Day 4 was an easy “recovery ride” of 35 miles. We began with the climb up to Zichron Ya’akov. The descent back down to the coast gave us some wonderful views and then we proceeded south, until we needed to stop to let the train from Tel Aviv to Haifa roll by. We soon turned off from the main highway and road through farmlands and fields. After lunch, we turned back onto Highway 4, a main north-south road with its shoulder closed for construction. (Picture yourself bicycling in the right lane of the Long Island Expressway). The trucks all gave us a wide berth, but the same could not be said for drivers trying to exit right off the highway.
Bicycle Riders take to the Israeli Highway
As we turned off into Ra’anana, we were met by the mayor who donned an Alyn jersey and led us to Park Ra’anana on his bicycle. That was the only portion of the ride where we stopped for traffic lights since unlike in NY, in Ra’anana the Mayor stops for lights. At the park, a huge celebration waited for us after which we were bussed to Tel Aviv. I had a chance to visit the Azrielli towers, where a photo exhibit of past rides was on display, including a picture of me from last year’s ride nose to nose with a camel at a rest stop. A walk along the beach promenade followed dinner.
We began at Nesher, an industrial area near Ramla (no, not Ramallah), and rode through the Judean foothills toward Beit Shemesh. There, we carried our bikes across a ditch to a new by-pass road that was still under construction and cycled to the base of Nes Harim. We then rode up that steep climb to Barbahar at it summit, catching glimpses of the hills of Jerusalem along the way. We descended from there, climbed one last long hill and then descended into Jerusalem, arriving at Ein Kerem (below Hadassah).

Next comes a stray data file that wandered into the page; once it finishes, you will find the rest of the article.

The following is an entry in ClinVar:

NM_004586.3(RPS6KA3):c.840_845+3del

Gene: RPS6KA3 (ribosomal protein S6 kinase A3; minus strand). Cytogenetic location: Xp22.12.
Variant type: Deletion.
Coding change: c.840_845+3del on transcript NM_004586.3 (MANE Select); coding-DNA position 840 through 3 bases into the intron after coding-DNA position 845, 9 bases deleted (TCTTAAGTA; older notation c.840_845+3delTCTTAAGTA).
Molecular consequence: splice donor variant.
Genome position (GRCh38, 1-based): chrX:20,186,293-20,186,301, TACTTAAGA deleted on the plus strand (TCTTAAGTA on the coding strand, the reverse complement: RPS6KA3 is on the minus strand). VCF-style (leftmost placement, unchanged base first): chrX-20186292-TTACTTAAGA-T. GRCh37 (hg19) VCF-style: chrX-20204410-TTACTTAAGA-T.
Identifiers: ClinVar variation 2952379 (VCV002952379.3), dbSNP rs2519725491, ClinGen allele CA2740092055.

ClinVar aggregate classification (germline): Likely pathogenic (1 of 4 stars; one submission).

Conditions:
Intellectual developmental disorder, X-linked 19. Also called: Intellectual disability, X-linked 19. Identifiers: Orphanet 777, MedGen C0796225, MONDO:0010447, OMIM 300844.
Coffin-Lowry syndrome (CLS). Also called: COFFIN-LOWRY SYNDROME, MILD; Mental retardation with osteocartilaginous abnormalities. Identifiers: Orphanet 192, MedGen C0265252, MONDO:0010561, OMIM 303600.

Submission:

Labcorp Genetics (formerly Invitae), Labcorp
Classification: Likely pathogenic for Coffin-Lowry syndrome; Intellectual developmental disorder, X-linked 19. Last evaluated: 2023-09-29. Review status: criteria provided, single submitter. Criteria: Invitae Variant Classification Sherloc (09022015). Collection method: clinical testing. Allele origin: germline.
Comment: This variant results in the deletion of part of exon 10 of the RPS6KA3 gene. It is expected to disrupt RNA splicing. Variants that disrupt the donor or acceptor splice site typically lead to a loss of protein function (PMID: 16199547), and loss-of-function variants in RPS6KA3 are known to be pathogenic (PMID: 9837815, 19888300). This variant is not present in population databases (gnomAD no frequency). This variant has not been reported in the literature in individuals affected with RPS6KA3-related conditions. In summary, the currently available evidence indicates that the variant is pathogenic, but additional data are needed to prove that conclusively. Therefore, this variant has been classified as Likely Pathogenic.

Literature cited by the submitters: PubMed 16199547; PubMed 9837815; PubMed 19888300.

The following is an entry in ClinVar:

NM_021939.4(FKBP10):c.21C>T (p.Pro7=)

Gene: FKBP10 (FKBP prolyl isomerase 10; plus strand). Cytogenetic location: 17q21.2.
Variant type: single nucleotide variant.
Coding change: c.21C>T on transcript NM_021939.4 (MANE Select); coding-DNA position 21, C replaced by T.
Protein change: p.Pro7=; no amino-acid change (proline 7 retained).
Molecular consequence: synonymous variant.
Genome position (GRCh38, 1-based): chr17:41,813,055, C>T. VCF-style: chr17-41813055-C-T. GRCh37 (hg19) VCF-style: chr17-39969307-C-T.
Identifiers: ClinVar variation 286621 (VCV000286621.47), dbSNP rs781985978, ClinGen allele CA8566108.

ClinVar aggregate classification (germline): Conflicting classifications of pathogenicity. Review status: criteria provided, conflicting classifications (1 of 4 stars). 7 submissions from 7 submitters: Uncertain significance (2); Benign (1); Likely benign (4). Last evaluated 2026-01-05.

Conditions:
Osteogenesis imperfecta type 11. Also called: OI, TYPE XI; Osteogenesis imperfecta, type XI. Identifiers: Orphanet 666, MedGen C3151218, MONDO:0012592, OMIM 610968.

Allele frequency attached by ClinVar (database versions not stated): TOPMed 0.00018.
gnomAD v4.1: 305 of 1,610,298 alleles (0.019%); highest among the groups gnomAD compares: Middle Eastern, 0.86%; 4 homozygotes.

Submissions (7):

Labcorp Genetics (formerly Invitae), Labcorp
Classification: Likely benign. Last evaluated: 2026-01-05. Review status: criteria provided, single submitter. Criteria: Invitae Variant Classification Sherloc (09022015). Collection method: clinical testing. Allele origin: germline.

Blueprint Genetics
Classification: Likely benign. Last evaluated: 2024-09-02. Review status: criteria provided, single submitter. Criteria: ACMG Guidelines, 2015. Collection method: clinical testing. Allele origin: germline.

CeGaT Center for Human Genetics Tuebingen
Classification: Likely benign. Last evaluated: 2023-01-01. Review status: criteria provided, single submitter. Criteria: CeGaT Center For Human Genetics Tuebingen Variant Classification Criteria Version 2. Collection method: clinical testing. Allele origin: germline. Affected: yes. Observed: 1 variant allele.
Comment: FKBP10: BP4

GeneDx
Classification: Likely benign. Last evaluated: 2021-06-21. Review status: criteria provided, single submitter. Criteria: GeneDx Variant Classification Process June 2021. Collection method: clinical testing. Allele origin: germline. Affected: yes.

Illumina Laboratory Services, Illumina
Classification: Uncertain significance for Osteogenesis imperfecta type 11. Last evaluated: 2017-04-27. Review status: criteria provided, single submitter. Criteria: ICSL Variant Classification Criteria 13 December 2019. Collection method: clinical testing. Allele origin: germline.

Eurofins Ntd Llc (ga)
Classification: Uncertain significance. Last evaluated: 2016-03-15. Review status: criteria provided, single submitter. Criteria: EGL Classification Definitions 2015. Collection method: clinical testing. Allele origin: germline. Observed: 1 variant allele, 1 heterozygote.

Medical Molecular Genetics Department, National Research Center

As we left Ein Kerem, we could see Alyn Hospital above us (about 245 feet above us) and we could hear the sound of the crowd that awaited us. We made that last steep (averaging 9.4%) climb, so steep that some riders even fell off their bikes, and reached the road to Alyn, where Sharon was waiting for me with a hug and a smile. As we sang Jerusalem of Gold, 550 of us rolled in slowly, with the streets on both sides full of cheering crowds.